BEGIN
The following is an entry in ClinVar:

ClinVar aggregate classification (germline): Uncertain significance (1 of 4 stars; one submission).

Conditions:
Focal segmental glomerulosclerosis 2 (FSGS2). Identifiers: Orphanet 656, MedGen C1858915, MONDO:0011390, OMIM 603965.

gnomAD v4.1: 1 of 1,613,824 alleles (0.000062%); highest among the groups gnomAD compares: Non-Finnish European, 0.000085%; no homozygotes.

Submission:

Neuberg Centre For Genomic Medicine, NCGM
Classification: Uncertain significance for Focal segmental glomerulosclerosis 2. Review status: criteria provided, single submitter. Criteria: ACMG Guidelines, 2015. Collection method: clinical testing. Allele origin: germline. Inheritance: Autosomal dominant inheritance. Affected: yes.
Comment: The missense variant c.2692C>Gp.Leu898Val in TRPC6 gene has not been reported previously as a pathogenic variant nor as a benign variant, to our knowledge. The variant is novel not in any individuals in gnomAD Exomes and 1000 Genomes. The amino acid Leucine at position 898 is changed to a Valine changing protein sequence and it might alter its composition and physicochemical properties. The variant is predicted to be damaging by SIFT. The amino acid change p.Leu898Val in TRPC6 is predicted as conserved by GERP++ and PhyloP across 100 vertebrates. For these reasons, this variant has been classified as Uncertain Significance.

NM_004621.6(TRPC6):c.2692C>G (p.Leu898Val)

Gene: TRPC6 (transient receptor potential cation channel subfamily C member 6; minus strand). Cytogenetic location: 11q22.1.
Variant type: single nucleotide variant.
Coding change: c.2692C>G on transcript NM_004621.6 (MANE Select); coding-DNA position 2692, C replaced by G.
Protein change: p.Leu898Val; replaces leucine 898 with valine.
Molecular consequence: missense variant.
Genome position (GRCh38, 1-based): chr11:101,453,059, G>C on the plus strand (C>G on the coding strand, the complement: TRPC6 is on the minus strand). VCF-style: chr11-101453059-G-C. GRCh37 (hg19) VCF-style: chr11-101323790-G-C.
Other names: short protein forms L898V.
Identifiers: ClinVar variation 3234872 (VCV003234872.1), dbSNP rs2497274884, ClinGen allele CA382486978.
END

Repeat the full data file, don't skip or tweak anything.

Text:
The following is an entry in ClinVar:

ClinVar aggregate classification (germline): Uncertain significance (1 of 4 stars; one submission).

Conditions:
Focal segmental glomerulosclerosis 2 (FSGS2). Identifiers: Orphanet 656, MedGen C1858915, MONDO:0011390, OMIM 603965.

gnomAD v4.1: 1 of 1,613,824 alleles (0.000062%); highest among the groups gnomAD compares: Non-Finnish European, 0.000085%; no homozygotes.

Submission:

Neuberg Centre For Genomic Medicine, NCGM
Classification: Uncertain significance for Focal segmental glomerulosclerosis 2. Review status: criteria provided, single submitter. Criteria: ACMG Guidelines, 2015. Collection method: clinical testing. Allele origin: germline. Inheritance: Autosomal dominant inheritance. Affected: yes.
Comment: The missense variant c.2692C>Gp.Leu898Val in TRPC6 gene has not been reported previously as a pathogenic variant nor as a benign variant, to our knowledge. The variant is novel not in any individuals in gnomAD Exomes and 1000 Genomes. The amino acid Leucine at position 898 is changed to a Valine changing protein sequence and it might alter its composition and physicochemical properties. The variant is predicted to be damaging by SIFT. The amino acid change p.Leu898Val in TRPC6 is predicted as conserved by GERP++ and PhyloP across 100 vertebrates. For these reasons, this variant has been classified as Uncertain Significance.

NM_004621.6(TRPC6):c.2692C>G (p.Leu898Val)

Gene: TRPC6 (transient receptor potential cation channel subfamily C member 6; minus strand). Cytogenetic location: 11q22.1.
Variant type: single nucleotide variant.
Coding change: c.2692C>G on transcript NM_004621.6 (MANE Select); coding-DNA position 2692, C replaced by G.
Protein change: p.Leu898Val; replaces leucine 898 with valine.
Molecular consequence: missense variant.
Genome position (GRCh38, 1-based): chr11:101,453,059, G>C on the plus strand (C>G on the coding strand, the complement: TRPC6 is on the minus strand). VCF-style: chr11-101453059-G-C. GRCh37 (hg19) VCF-style: chr11-101323790-G-C.
Other names: short protein forms L898V.
Identifiers: ClinVar variation 3234872 (VCV003234872.1), dbSNP rs2497274884, ClinGen allele CA382486978.